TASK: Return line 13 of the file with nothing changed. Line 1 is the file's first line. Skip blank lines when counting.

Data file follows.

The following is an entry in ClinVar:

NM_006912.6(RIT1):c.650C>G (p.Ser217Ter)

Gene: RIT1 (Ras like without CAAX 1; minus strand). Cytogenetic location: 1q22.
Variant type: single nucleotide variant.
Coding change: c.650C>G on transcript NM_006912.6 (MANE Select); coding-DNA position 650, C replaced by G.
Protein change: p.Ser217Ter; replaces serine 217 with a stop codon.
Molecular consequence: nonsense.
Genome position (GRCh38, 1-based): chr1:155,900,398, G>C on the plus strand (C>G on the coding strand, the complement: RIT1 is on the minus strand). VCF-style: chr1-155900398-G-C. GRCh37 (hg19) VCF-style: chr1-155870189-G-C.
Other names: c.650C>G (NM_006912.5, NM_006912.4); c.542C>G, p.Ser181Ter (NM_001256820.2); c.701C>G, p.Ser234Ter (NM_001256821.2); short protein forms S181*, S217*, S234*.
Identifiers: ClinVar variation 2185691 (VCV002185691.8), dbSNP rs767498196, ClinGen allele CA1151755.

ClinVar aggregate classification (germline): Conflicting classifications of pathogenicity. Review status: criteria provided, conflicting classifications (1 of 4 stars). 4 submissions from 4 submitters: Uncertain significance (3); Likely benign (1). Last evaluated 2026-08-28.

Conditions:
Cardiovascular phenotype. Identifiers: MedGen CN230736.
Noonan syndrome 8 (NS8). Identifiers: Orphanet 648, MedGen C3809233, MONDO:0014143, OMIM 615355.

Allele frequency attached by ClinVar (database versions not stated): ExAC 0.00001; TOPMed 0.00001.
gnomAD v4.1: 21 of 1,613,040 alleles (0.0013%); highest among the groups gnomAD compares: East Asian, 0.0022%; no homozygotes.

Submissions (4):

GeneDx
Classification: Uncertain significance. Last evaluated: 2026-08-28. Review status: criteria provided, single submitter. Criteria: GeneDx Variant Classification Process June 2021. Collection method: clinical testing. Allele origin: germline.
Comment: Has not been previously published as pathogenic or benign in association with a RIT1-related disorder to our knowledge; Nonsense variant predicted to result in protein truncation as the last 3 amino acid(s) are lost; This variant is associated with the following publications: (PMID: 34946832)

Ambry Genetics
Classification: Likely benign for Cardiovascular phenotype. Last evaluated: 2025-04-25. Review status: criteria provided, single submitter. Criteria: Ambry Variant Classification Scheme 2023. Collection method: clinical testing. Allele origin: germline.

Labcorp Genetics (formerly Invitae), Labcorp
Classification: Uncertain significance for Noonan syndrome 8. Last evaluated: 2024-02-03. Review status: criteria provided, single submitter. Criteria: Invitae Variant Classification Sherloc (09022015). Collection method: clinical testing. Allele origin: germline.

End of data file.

Cardiovascular phenotype. Identifiers: MedGen CN230736.